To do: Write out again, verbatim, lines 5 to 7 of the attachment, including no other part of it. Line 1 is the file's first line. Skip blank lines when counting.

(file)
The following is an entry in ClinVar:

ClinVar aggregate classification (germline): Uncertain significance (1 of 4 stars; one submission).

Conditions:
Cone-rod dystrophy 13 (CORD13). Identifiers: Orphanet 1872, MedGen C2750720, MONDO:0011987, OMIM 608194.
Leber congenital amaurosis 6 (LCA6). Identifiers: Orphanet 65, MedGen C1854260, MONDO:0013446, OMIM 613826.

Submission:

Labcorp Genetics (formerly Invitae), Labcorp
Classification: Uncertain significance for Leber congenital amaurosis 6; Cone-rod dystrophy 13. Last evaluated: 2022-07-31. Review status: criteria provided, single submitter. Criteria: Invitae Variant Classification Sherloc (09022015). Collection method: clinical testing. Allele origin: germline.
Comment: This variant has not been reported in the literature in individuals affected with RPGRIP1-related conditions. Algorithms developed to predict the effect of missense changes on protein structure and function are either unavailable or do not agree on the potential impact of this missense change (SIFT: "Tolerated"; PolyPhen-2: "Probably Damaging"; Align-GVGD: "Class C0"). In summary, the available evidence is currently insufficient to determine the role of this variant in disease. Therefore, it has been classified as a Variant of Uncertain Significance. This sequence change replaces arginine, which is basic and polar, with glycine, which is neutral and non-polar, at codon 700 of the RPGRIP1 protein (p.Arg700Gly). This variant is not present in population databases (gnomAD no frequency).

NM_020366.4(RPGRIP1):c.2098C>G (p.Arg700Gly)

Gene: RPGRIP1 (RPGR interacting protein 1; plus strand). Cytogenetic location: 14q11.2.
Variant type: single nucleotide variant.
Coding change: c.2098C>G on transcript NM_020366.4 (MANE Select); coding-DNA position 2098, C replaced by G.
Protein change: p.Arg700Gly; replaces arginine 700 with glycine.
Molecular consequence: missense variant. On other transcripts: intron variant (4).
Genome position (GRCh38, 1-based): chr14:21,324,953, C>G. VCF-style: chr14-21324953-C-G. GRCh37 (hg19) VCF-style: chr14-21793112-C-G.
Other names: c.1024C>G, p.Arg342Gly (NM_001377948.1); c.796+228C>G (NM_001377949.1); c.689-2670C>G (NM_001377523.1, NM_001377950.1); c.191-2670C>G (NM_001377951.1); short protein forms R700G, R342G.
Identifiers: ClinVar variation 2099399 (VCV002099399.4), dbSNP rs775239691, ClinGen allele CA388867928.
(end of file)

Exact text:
Leber congenital amaurosis 6 (LCA6). Identifiers: Orphanet 65, MedGen C1854260, MONDO:0013446, OMIM 613826.

Submission:

Labcorp Genetics (formerly Invitae), Labcorp